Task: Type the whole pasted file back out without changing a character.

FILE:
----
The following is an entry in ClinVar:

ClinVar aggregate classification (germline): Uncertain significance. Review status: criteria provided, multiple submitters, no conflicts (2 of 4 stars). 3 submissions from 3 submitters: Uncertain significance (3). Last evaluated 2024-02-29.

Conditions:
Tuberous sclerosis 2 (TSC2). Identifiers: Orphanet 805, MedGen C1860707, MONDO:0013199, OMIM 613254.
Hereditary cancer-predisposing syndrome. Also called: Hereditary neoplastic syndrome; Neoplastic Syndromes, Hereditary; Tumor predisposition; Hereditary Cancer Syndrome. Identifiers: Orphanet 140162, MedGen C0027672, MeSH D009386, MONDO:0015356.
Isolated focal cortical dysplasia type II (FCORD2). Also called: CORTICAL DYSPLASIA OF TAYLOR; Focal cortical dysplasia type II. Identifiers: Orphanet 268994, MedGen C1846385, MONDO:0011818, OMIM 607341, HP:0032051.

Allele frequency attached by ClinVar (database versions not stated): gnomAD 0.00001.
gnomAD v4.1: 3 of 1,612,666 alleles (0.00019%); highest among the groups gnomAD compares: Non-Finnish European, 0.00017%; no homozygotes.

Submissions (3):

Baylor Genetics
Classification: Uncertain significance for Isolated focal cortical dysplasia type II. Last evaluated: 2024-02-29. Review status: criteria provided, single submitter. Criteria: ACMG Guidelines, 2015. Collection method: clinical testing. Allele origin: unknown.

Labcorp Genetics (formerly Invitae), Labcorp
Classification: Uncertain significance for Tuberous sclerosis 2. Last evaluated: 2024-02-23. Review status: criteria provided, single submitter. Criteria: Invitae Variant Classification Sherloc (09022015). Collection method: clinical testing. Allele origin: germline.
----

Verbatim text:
The following is an entry in ClinVar:

ClinVar aggregate classification (germline): Uncertain significance. Review status: criteria provided, multiple submitters, no conflicts (2 of 4 stars). 3 submissions from 3 submitters: Uncertain significance (3). Last evaluated 2024-02-29.

Conditions:
Tuberous sclerosis 2 (TSC2). Identifiers: Orphanet 805, MedGen C1860707, MONDO:0013199, OMIM 613254.
Hereditary cancer-predisposing syndrome. Also called: Hereditary neoplastic syndrome; Neoplastic Syndromes, Hereditary; Tumor predisposition; Hereditary Cancer Syndrome. Identifiers: Orphanet 140162, MedGen C0027672, MeSH D009386, MONDO:0015356.
Isolated focal cortical dysplasia type II (FCORD2). Also called: CORTICAL DYSPLASIA OF TAYLOR; Focal cortical dysplasia type II. Identifiers: Orphanet 268994, MedGen C1846385, MONDO:0011818, OMIM 607341, HP:0032051.

Allele frequency attached by ClinVar (database versions not stated): gnomAD 0.00001.
gnomAD v4.1: 3 of 1,612,666 alleles (0.00019%); highest among the groups gnomAD compares: Non-Finnish European, 0.00017%; no homozygotes.

Submissions (3):

Baylor Genetics
Classification: Uncertain significance for Isolated focal cortical dysplasia type II. Last evaluated: 2024-02-29. Review status: criteria provided, single submitter. Criteria: ACMG Guidelines, 2015. Collection method: clinical testing. Allele origin: unknown.

Labcorp Genetics (formerly Invitae), Labcorp
Classification: Uncertain significance for Tuberous sclerosis 2. Last evaluated: 2024-02-23. Review status: criteria provided, single submitter. Criteria: Invitae Variant Classification Sherloc (09022015). Collection method: clinical testing. Allele origin: germline.